Review: Lifeline: Flatline17 Nov 2016 1
Review: Lifeline: Flatline
Released 26 Oct 2016
The Lifeline series is interactive fiction at its most basic. You read some text then you get two, and only two, choices as to how to proceed. It's a back to basics approach clearly designed to make the games playable and fun on a smartwatch. Yet it's been a critical and commercial success across all mobile platforms. I even recommended the first game for an end of year award after I joined Pocket Tactics. So it must be doing something right.
Lifeline has two tricks to keep it interesting. The first is that it forces you to proceed at a pace of its choosing. All the games have the frame that you're communicating with a distant person via your mobile, offering them support and advice in a crisis. So when they're busy, or asleep, the game stops responding to you.
The game build these waits into the pacing of the story, making them much more suspenseful than your average text adventure.
Of course, taking player agency away like that could easily result in a terrible experience. That it doesn't is down to Lifeline's other distinctive factor: brilliant writing. Lifeline and its sequel, Lifeline: Silent Night, featured the same protagonist, named Taylor. Taylor was superbly realised. A genuine person you could relate to, joke with, and who made feel good or guilty when your choices lead them to success or failure.
Yet when I reviewed Lifeline: Silent Night right here on Pocket Tactics, some of that magic was already fading. It was good to hear from Taylor again, but there just wasn't enough depth in the game to make another trip down the binary choices tree feel worthwhile.
Lifeline: Flatline knows it has to do something different to keep players engaged. Taylor is gone, replaced by a new character, Wynn. She is female, an interesting contrast to the purposeful androgyny of Taylor. The action has moved from outer space to a mysterious research facility. And the horror tone that licked around the edges of the previous game has moved center stage.
Good horror writing is hard, and Lifeline: Flatline gets it largely right. There are moments of real tension and terror and lots of options where you're forced to make hard choices between speed and silence. After a while the choice to throw so much gore into the mixture from the beginning backfires. You begin to become desensitised to each ripped limb, splintered bone and organ trail. And the trope at the heart of the story isn't particularly new or clever.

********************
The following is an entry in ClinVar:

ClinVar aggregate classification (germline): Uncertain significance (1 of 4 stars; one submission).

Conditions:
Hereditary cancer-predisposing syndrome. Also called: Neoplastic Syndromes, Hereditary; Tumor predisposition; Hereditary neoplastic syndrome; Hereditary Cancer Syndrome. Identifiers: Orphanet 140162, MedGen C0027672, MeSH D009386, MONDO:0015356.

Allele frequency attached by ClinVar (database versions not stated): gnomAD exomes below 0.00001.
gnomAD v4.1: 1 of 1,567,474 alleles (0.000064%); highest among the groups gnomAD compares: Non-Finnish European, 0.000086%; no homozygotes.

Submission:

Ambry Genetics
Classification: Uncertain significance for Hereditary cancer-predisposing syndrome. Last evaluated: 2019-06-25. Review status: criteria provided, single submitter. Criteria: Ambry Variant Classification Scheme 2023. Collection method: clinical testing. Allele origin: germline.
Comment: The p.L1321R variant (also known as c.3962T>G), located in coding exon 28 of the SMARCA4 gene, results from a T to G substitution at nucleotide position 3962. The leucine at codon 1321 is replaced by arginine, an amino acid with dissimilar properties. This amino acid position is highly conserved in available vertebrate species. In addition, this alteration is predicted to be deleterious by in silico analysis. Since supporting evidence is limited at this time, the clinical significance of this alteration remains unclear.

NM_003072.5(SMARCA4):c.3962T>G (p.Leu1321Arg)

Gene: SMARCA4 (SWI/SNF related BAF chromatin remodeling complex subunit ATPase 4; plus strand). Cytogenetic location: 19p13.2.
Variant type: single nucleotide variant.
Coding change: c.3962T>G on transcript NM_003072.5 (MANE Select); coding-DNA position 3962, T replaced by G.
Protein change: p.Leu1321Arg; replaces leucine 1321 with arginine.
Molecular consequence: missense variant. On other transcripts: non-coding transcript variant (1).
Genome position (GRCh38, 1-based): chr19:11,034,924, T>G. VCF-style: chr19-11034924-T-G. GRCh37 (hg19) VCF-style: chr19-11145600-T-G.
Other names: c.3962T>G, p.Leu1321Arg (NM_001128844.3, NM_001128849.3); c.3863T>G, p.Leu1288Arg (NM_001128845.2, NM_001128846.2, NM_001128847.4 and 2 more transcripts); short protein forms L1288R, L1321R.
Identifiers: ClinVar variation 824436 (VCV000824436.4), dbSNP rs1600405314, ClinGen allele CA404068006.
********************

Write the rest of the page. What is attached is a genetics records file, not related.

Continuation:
Previous games also used the wait timers to up the tension which ought to be a godsend for a horror game. But, like the blood, they're overused in Flatline. My recollection of Lifeline and Silent Night is that when they stopped responding, it tended to be for a good while. Flatline, by contrast, uses a lot of very short waits from the beginning. That breaks immersion rather than improves it. And some of them are for pretty dubious in-game activities. When it takes three minutes for someone to use a key it's both unrealistic and an irritating distraction for the player.
Wynn is both more and less engaging than Taylor. Players aren't encouraged to project onto her in the way they were in the previous games, and that allows the writing to offer a more solid sketch. Yet at the same time it makes that relationship less rewarding. Wynn isn't some sort of passive victim in this scenario but she can be annoyingly needy and repetitive. I got tired of her responding to my suggestions with "that makes sense" or variations thereof. But then again, I'm writing about her here by name, like she's an actual person, so she's still an effective portrait.
Shifting the focus has helped Flatline morph into its own game, rather than following in Taylor's footsteps once again. But in doing so it's lost some of what made Lifeline special in the first place. It's a problem that plagues every chain of sequels and the most effective solution is a very dramatic change to the narrative or mechanics. Lifeline is too basic to manage that. And while Flatline is still enjoyable, the simplicity that was once the strength of this series feels like it might be turning into a millstone.